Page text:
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The Earliest Known Dino? 69

sciencehabit writes "A team of paleontologists thinks it may have identified the earliest known dinosaur — a creature no bigger than a Labrador retriever that lived about 243 million years ago. That's at least 10 million years earlier than the oldest known dinos and could change researchers' views of how they evolved. But some scientists, including the study's authors, caution that the fossils could instead represent a close dino relative."
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The Earliest Known Dino?

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  • by serviscope_minor ( 664417 ) on Wednesday December 05, 2012 @07:38AM (#42190115) Journal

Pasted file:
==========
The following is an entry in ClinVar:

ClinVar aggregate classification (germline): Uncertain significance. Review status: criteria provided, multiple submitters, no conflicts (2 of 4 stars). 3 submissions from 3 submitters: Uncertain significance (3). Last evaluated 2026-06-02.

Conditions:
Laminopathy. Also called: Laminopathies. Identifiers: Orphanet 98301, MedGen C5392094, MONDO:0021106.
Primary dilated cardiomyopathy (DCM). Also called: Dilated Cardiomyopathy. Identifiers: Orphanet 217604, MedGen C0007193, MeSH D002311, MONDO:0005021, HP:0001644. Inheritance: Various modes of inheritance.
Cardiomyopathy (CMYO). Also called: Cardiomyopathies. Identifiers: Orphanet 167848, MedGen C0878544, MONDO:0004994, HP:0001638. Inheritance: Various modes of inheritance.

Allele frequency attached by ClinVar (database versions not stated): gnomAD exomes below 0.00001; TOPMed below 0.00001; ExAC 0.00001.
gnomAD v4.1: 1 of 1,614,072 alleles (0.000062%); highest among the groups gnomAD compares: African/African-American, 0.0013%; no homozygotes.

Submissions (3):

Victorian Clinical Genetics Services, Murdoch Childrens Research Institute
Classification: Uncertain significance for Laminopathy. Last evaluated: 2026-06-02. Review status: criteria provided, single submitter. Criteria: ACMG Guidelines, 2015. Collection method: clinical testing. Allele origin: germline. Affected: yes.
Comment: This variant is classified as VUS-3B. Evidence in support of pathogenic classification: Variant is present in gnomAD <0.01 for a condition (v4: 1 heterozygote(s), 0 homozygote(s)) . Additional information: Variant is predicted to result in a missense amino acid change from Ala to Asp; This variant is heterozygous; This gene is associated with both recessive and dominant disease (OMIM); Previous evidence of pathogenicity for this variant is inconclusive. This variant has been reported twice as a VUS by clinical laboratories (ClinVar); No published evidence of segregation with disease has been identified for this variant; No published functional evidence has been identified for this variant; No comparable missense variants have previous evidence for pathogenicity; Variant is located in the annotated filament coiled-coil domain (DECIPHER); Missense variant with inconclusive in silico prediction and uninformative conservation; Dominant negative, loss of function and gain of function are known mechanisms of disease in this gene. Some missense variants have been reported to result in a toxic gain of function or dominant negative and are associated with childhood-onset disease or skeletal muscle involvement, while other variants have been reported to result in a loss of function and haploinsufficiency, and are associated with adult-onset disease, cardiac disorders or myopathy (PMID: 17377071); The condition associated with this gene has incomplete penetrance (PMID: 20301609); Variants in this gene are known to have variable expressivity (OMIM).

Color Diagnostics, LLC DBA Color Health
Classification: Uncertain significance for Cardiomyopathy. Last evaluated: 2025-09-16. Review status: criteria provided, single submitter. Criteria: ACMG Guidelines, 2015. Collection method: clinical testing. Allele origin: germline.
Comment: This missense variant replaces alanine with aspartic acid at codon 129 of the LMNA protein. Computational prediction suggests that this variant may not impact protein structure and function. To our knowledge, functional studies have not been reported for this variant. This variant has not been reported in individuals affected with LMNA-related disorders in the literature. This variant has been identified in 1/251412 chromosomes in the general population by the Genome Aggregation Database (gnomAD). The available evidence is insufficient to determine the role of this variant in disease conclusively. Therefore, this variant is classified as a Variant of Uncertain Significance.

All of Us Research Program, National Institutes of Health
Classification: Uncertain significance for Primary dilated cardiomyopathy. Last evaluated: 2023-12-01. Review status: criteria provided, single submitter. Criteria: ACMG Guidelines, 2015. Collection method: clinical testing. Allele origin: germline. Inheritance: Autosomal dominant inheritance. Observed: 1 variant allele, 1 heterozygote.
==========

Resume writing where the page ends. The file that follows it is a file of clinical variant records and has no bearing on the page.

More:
"Reptiles" is a paraphyletic group, and is no longer used.

    Well, that's a little harsh. It's widely understood what it means, and is easier to say than non mamallian, non avian amniotes. :)

    It's no worse than fish, which would include all vertibrates, and possibly hagfish too, depending on how you feel about it. (Though to my mind, "is a hagfish a fish" is up there with "is pluto a planet".)

    Perhaps they're not used all that much when one is working in the taxonomy/classification literature, bit I've definitely heard cell biologists claim they work with fish instead of mice.

"Oh my! An `inflammatory attitude' in alt.flame? Never heard of such a thing..." -- Allen Gwinn, allen@sulaco.Sigma.COM